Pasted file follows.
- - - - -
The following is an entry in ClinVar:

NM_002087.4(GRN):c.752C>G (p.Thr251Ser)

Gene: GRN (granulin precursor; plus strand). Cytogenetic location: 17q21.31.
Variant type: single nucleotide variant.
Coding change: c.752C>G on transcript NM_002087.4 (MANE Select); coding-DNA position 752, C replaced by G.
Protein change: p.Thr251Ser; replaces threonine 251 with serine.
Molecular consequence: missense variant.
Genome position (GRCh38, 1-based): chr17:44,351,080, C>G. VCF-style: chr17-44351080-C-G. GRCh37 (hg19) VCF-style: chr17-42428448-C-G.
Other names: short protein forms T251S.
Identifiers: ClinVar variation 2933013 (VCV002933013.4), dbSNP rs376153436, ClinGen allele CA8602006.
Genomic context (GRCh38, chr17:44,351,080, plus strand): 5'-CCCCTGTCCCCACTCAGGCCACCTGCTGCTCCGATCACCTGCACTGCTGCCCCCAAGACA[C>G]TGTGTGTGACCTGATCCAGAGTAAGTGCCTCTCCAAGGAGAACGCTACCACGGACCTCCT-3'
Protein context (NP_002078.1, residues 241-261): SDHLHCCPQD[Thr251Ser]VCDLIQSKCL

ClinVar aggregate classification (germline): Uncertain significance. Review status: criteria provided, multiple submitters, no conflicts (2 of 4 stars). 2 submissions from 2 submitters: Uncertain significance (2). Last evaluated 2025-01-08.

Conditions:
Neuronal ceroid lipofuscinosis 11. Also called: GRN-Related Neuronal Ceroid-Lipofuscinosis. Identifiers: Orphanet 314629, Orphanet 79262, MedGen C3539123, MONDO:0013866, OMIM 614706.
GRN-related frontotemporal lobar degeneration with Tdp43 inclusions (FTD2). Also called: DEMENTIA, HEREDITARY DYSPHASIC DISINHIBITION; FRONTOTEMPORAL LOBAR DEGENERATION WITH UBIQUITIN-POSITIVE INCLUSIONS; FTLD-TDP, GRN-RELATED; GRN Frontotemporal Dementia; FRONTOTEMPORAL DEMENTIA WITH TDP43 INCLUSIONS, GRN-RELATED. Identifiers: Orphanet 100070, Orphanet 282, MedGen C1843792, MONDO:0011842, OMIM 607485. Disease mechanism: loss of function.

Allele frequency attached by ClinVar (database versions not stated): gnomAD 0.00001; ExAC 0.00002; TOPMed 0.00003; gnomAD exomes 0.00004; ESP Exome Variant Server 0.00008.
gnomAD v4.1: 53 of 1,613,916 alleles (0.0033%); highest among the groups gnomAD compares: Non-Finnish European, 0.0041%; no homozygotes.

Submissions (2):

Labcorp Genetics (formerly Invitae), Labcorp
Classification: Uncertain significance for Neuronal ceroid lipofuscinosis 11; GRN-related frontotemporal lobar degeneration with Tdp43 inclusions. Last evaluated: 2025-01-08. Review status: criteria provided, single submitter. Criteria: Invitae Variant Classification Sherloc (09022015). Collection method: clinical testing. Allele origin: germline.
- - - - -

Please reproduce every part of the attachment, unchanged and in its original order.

The following is an entry in ClinVar:

NM_002087.4(GRN):c.752C>G (p.Thr251Ser)

Gene: GRN (granulin precursor; plus strand). Cytogenetic location: 17q21.31.
Variant type: single nucleotide variant.
Coding change: c.752C>G on transcript NM_002087.4 (MANE Select); coding-DNA position 752, C replaced by G.
Protein change: p.Thr251Ser; replaces threonine 251 with serine.
Molecular consequence: missense variant.
Genome position (GRCh38, 1-based): chr17:44,351,080, C>G. VCF-style: chr17-44351080-C-G. GRCh37 (hg19) VCF-style: chr17-42428448-C-G.
Other names: short protein forms T251S.
Identifiers: ClinVar variation 2933013 (VCV002933013.4), dbSNP rs376153436, ClinGen allele CA8602006.
Genomic context (GRCh38, chr17:44,351,080, plus strand): 5'-CCCCTGTCCCCACTCAGGCCACCTGCTGCTCCGATCACCTGCACTGCTGCCCCCAAGACA[C>G]TGTGTGTGACCTGATCCAGAGTAAGTGCCTCTCCAAGGAGAACGCTACCACGGACCTCCT-3'
Protein context (NP_002078.1, residues 241-261): SDHLHCCPQD[Thr251Ser]VCDLIQSKCL

ClinVar aggregate classification (germline): Uncertain significance. Review status: criteria provided, multiple submitters, no conflicts (2 of 4 stars). 2 submissions from 2 submitters: Uncertain significance (2). Last evaluated 2025-01-08.

Conditions:
Neuronal ceroid lipofuscinosis 11. Also called: GRN-Related Neuronal Ceroid-Lipofuscinosis. Identifiers: Orphanet 314629, Orphanet 79262, MedGen C3539123, MONDO:0013866, OMIM 614706.
GRN-related frontotemporal lobar degeneration with Tdp43 inclusions (FTD2). Also called: DEMENTIA, HEREDITARY DYSPHASIC DISINHIBITION; FRONTOTEMPORAL LOBAR DEGENERATION WITH UBIQUITIN-POSITIVE INCLUSIONS; FTLD-TDP, GRN-RELATED; GRN Frontotemporal Dementia; FRONTOTEMPORAL DEMENTIA WITH TDP43 INCLUSIONS, GRN-RELATED. Identifiers: Orphanet 100070, Orphanet 282, MedGen C1843792, MONDO:0011842, OMIM 607485. Disease mechanism: loss of function.

Allele frequency attached by ClinVar (database versions not stated): gnomAD 0.00001; ExAC 0.00002; TOPMed 0.00003; gnomAD exomes 0.00004; ESP Exome Variant Server 0.00008.
gnomAD v4.1: 53 of 1,613,916 alleles (0.0033%); highest among the groups gnomAD compares: Non-Finnish European, 0.0041%; no homozygotes.

Submissions (2):

Labcorp Genetics (formerly Invitae), Labcorp
Classification: Uncertain significance for Neuronal ceroid lipofuscinosis 11; GRN-related frontotemporal lobar degeneration with Tdp43 inclusions. Last evaluated: 2025-01-08. Review status: criteria provided, single submitter. Criteria: Invitae Variant Classification Sherloc (09022015). Collection method: clinical testing. Allele origin: germline.